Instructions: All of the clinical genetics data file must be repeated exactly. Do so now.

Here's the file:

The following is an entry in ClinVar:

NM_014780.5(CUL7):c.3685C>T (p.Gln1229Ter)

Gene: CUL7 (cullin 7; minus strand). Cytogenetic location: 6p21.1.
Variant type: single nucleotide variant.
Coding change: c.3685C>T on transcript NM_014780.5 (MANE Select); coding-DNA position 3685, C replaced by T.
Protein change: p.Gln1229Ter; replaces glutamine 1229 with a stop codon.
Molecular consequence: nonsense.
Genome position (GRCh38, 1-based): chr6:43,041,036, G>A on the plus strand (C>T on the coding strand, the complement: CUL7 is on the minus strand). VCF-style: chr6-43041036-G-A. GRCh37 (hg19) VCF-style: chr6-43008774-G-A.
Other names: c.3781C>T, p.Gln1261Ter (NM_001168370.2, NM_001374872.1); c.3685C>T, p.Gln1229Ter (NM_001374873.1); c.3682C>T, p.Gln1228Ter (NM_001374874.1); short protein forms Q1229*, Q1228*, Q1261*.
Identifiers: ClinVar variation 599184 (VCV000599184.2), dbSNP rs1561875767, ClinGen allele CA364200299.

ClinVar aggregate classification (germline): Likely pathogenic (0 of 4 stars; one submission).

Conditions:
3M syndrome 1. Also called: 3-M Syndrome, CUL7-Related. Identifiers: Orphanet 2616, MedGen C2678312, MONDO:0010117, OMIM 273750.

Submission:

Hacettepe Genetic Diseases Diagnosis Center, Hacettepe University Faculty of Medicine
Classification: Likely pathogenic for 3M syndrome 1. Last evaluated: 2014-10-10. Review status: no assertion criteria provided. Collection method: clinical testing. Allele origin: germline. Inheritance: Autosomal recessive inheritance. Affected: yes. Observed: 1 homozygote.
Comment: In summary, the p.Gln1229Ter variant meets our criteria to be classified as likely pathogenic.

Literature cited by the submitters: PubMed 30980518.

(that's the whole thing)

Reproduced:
The following is an entry in ClinVar:

NM_014780.5(CUL7):c.3685C>T (p.Gln1229Ter)

Gene: CUL7 (cullin 7; minus strand). Cytogenetic location: 6p21.1.
Variant type: single nucleotide variant.
Coding change: c.3685C>T on transcript NM_014780.5 (MANE Select); coding-DNA position 3685, C replaced by T.
Protein change: p.Gln1229Ter; replaces glutamine 1229 with a stop codon.
Molecular consequence: nonsense.
Genome position (GRCh38, 1-based): chr6:43,041,036, G>A on the plus strand (C>T on the coding strand, the complement: CUL7 is on the minus strand). VCF-style: chr6-43041036-G-A. GRCh37 (hg19) VCF-style: chr6-43008774-G-A.
Other names: c.3781C>T, p.Gln1261Ter (NM_001168370.2, NM_001374872.1); c.3685C>T, p.Gln1229Ter (NM_001374873.1); c.3682C>T, p.Gln1228Ter (NM_001374874.1); short protein forms Q1229*, Q1228*, Q1261*.
Identifiers: ClinVar variation 599184 (VCV000599184.2), dbSNP rs1561875767, ClinGen allele CA364200299.

ClinVar aggregate classification (germline): Likely pathogenic (0 of 4 stars; one submission).

Conditions:
3M syndrome 1. Also called: 3-M Syndrome, CUL7-Related. Identifiers: Orphanet 2616, MedGen C2678312, MONDO:0010117, OMIM 273750.

Submission:

Hacettepe Genetic Diseases Diagnosis Center, Hacettepe University Faculty of Medicine
Classification: Likely pathogenic for 3M syndrome 1. Last evaluated: 2014-10-10. Review status: no assertion criteria provided. Collection method: clinical testing. Allele origin: germline. Inheritance: Autosomal recessive inheritance. Affected: yes. Observed: 1 homozygote.
Comment: In summary, the p.Gln1229Ter variant meets our criteria to be classified as likely pathogenic.

Literature cited by the submitters: PubMed 30980518.